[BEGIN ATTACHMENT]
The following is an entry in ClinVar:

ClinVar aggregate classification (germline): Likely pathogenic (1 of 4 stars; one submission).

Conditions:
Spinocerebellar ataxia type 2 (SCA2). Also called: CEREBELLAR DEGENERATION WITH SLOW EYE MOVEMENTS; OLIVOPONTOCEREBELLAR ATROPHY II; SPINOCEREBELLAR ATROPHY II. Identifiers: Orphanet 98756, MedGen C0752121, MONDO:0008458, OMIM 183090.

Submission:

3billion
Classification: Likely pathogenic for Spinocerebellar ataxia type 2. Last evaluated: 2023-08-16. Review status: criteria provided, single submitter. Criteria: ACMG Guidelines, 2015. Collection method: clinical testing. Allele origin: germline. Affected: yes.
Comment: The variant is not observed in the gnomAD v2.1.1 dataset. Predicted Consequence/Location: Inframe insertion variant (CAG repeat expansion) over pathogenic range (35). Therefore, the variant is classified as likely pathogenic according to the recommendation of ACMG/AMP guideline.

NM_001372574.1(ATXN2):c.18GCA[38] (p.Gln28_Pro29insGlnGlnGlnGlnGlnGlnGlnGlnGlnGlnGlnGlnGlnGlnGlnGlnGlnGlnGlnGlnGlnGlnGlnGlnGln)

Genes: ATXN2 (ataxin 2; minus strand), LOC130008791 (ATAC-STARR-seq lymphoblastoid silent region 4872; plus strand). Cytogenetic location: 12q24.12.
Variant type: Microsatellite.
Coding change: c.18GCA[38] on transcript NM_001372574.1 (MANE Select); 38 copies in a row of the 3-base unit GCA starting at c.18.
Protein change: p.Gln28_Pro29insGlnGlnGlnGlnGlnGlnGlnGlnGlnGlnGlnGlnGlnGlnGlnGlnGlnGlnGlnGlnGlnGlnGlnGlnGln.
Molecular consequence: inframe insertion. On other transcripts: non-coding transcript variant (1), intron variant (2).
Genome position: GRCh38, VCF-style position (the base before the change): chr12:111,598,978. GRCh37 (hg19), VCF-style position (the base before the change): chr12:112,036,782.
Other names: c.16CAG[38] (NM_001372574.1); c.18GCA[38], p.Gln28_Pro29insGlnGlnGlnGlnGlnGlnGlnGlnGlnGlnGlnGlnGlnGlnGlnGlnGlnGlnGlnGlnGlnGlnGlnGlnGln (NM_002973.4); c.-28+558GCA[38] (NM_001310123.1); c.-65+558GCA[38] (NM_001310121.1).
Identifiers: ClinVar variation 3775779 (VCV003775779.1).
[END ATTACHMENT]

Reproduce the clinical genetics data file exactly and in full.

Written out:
The following is an entry in ClinVar:

ClinVar aggregate classification (germline): Likely pathogenic (1 of 4 stars; one submission).

Conditions:
Spinocerebellar ataxia type 2 (SCA2). Also called: CEREBELLAR DEGENERATION WITH SLOW EYE MOVEMENTS; OLIVOPONTOCEREBELLAR ATROPHY II; SPINOCEREBELLAR ATROPHY II. Identifiers: Orphanet 98756, MedGen C0752121, MONDO:0008458, OMIM 183090.

Submission:

3billion
Classification: Likely pathogenic for Spinocerebellar ataxia type 2. Last evaluated: 2023-08-16. Review status: criteria provided, single submitter. Criteria: ACMG Guidelines, 2015. Collection method: clinical testing. Allele origin: germline. Affected: yes.
Comment: The variant is not observed in the gnomAD v2.1.1 dataset. Predicted Consequence/Location: Inframe insertion variant (CAG repeat expansion) over pathogenic range (35). Therefore, the variant is classified as likely pathogenic according to the recommendation of ACMG/AMP guideline.

NM_001372574.1(ATXN2):c.18GCA[38] (p.Gln28_Pro29insGlnGlnGlnGlnGlnGlnGlnGlnGlnGlnGlnGlnGlnGlnGlnGlnGlnGlnGlnGlnGlnGlnGlnGlnGln)

Genes: ATXN2 (ataxin 2; minus strand), LOC130008791 (ATAC-STARR-seq lymphoblastoid silent region 4872; plus strand). Cytogenetic location: 12q24.12.
Variant type: Microsatellite.
Coding change: c.18GCA[38] on transcript NM_001372574.1 (MANE Select); 38 copies in a row of the 3-base unit GCA starting at c.18.
Protein change: p.Gln28_Pro29insGlnGlnGlnGlnGlnGlnGlnGlnGlnGlnGlnGlnGlnGlnGlnGlnGlnGlnGlnGlnGlnGlnGlnGlnGln.
Molecular consequence: inframe insertion. On other transcripts: non-coding transcript variant (1), intron variant (2).
Genome position: GRCh38, VCF-style position (the base before the change): chr12:111,598,978. GRCh37 (hg19), VCF-style position (the base before the change): chr12:112,036,782.
Other names: c.16CAG[38] (NM_001372574.1); c.18GCA[38], p.Gln28_Pro29insGlnGlnGlnGlnGlnGlnGlnGlnGlnGlnGlnGlnGlnGlnGlnGlnGlnGlnGlnGlnGlnGlnGlnGlnGln (NM_002973.4); c.-28+558GCA[38] (NM_001310123.1); c.-65+558GCA[38] (NM_001310121.1).
Identifiers: ClinVar variation 3775779 (VCV003775779.1).